I’m a mum who tends to worry a lot. About whether my child is hitting their milestones, about whether he’s happy, if I’m doing the right thing sending him to nursery, if I’m doing enough crafting with him, if he should know his colours by now. These are worries that I can put aside, but then will pop into my head again, just when I think I’ve got past them. I’m clearly not alone in this, as I read similar concerns from other parents on a regular basis. It seems to be the curse of modern parents.
Testing, testing, testing…
Generation Y parents are used to being tested. My school year was the first to encounter SATS testing in Year 6, before being tested again in Year 9, GCSE’s in Year 11, A Levels in Year 13, then for some of us, on to university for more testing. And then we entered the world of work, thinking that we’d left scoring and testing behind. But no! The workplace these days is another world of testing – performance ratings, peer feedback, annual appraisals; the world of employment has embraced the culture of scoring and the need for continuous improvement. Is it any wonder that our generation are always aiming for perfection and constantly seeking approval? From beautifying our life for our Instagram feed, to checking our Facebook to see how many likes we have on our latest post; we’re all doing it.
It’s this kind of subconscious thought that leads us to put pressure on ourselves. You can’t browse mummy blogs for 5 minutes without reading about the dreaded ‘mummy guilt’, and having written about this myself, it’s not something that’s easily put aside. But when you think about how this kind of scoring and need for external validation has been drummed into us from such an early age, is it any wonder we’re constantly trying to be the best parent we can, measuring ourselves against some imaginary ‘perfect mum’ and finding ourselves wanting?
Ditching the Job Description in your head of The Ideal Mum
Although as mums we might crave the transparency and validation that the world of job descriptions and performance ratings offer, they just don’t fit easily to being a parent. Each child is different, and although we are all doing the job of ‘mum’, I think it’s fair to say that every mum would need a different job description.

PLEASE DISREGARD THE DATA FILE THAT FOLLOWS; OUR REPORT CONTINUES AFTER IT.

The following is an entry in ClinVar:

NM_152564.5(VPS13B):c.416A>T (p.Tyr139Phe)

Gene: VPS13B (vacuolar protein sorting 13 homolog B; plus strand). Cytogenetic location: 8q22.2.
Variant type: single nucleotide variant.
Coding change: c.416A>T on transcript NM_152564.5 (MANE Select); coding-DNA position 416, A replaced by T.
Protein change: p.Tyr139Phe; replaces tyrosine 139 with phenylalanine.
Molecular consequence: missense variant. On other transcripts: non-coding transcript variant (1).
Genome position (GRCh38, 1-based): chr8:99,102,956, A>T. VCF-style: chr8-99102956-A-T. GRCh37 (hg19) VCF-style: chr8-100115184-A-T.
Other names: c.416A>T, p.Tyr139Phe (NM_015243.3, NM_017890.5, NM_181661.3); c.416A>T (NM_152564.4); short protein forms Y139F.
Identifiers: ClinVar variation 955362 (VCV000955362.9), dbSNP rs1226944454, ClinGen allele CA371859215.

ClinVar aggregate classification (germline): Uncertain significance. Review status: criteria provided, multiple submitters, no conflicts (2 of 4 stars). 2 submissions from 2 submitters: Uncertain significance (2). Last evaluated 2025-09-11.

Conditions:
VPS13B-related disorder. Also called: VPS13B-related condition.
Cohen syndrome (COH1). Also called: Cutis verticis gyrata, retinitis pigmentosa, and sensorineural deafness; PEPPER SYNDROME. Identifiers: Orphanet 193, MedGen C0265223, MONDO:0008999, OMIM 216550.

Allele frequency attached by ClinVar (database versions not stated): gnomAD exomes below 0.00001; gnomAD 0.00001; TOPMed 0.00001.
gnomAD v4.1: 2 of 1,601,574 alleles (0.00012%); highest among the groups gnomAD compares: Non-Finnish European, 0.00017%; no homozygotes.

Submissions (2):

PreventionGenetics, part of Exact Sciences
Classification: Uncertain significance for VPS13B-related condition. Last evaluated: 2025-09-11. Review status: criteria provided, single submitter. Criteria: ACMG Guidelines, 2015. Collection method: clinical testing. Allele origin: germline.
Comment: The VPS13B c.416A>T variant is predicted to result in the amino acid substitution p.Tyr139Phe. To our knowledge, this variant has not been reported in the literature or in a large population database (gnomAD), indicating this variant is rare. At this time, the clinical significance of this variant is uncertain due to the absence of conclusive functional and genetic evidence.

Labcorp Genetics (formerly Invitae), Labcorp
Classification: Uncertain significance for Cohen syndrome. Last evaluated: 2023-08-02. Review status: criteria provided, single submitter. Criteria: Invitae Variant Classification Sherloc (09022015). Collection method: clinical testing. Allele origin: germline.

There are so many different parenting decisions to be made on a daily (even, hourly!) basis, and all of these decisions need to be made based on the child you have rather than what your ‘ideal mum‘ might choose to do. I was really keen on the idea of baby led weaning – from everything I’d read it sounded great and certainly lots of my friends really rate it. But for me and my child it just didn’t work. Max wasn’t able to pick up small things at 6 months, and continued to struggle with this for a few months longer. He also has a very sensitive gag reflex which means that even now, at two, he is often sick from choking on bits of food. It just wasn’t for us.
You might have a child that sleeps well (lucky you!), but who is a fussy eater. Or you might have a bad sleeper but a great eater. Or a bad sleeper and a bad eater! All of these combinations (and the many more I could list) are going to mean that you have different stresses from other parents.
And as for ratings and rankings – when we enter ourselves in this subconscious competition, it’s one that we can never win. We see all parts of our parenting day, the good and the bad – not the selected highlights of someone else’s. And when it comes down to it, you are a good enough parent in the eyes of your child, and that’s the only person whose opinion matters. So we need to stop stressing about our small failings – they won’t matter to your children when they fling their arms around you for a bedtime hug.
The Internet – A blessing and a curse
Although it’s without question that the internet has given us huge advantages as parents, it’s also upped the stakes in our ability to compare ourselves to others, to read about various different parenting techniques and to question ourselves more. Looking back to my mum’s generation, there was no google to search, no blogs to read, and although my initial instinct is to think ‘how awful!’, as a result there seems to have been more of a reliance on instinct. If your child was happy and healthy, then there was no reason to worry about things or question what you were doing as a parent.
I’ve always been a avid reader, so it was inevitable that I would read lots of parenting books and articles. Naturally some of them have been really helpful, but many of them are contradictory (unsurprising, given that what works for one child may well not work for another), and some of them have been downright unhelpful. If we’re going to embrace the internet and books as a source of parenting information, then we need to have the self-confidence to dismiss the information that we instinctively know does not work for our children.
Let’s forget the external validation and focus on our own instincts – who knows, maybe we’ll end up happier parents as a result.